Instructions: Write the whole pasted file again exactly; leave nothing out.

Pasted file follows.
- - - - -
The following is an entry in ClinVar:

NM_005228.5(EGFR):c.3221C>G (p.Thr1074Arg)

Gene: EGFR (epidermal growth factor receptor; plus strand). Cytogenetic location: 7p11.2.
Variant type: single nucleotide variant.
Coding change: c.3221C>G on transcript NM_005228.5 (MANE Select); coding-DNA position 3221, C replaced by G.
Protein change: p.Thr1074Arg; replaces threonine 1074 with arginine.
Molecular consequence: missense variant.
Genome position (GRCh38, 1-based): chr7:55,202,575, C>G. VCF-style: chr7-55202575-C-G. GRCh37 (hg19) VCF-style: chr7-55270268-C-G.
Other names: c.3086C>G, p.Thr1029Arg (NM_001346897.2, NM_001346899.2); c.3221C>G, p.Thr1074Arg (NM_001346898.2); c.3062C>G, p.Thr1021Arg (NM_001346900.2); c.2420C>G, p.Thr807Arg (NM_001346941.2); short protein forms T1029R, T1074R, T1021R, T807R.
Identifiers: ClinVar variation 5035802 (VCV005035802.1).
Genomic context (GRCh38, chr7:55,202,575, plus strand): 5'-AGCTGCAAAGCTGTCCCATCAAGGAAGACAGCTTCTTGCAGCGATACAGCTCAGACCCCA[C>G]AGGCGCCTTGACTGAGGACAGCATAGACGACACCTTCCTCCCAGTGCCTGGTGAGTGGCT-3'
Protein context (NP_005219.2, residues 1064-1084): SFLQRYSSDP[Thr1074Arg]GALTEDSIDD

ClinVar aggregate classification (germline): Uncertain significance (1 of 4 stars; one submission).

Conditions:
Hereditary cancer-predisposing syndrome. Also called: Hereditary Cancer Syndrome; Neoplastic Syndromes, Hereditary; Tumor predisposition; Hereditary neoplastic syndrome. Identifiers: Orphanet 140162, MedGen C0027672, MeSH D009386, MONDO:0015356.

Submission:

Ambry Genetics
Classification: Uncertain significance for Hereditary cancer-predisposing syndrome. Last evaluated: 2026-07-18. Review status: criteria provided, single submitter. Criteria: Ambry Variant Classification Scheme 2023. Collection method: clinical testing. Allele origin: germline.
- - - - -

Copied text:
The following is an entry in ClinVar:

NM_005228.5(EGFR):c.3221C>G (p.Thr1074Arg)

Gene: EGFR (epidermal growth factor receptor; plus strand). Cytogenetic location: 7p11.2.
Variant type: single nucleotide variant.
Coding change: c.3221C>G on transcript NM_005228.5 (MANE Select); coding-DNA position 3221, C replaced by G.
Protein change: p.Thr1074Arg; replaces threonine 1074 with arginine.
Molecular consequence: missense variant.
Genome position (GRCh38, 1-based): chr7:55,202,575, C>G. VCF-style: chr7-55202575-C-G. GRCh37 (hg19) VCF-style: chr7-55270268-C-G.
Other names: c.3086C>G, p.Thr1029Arg (NM_001346897.2, NM_001346899.2); c.3221C>G, p.Thr1074Arg (NM_001346898.2); c.3062C>G, p.Thr1021Arg (NM_001346900.2); c.2420C>G, p.Thr807Arg (NM_001346941.2); short protein forms T1029R, T1074R, T1021R, T807R.
Identifiers: ClinVar variation 5035802 (VCV005035802.1).
Genomic context (GRCh38, chr7:55,202,575, plus strand): 5'-AGCTGCAAAGCTGTCCCATCAAGGAAGACAGCTTCTTGCAGCGATACAGCTCAGACCCCA[C>G]AGGCGCCTTGACTGAGGACAGCATAGACGACACCTTCCTCCCAGTGCCTGGTGAGTGGCT-3'
Protein context (NP_005219.2, residues 1064-1084): SFLQRYSSDP[Thr1074Arg]GALTEDSIDD

ClinVar aggregate classification (germline): Uncertain significance (1 of 4 stars; one submission).

Conditions:
Hereditary cancer-predisposing syndrome. Also called: Hereditary Cancer Syndrome; Neoplastic Syndromes, Hereditary; Tumor predisposition; Hereditary neoplastic syndrome. Identifiers: Orphanet 140162, MedGen C0027672, MeSH D009386, MONDO:0015356.

Submission:

Ambry Genetics
Classification: Uncertain significance for Hereditary cancer-predisposing syndrome. Last evaluated: 2026-07-18. Review status: criteria provided, single submitter. Criteria: Ambry Variant Classification Scheme 2023. Collection method: clinical testing. Allele origin: germline.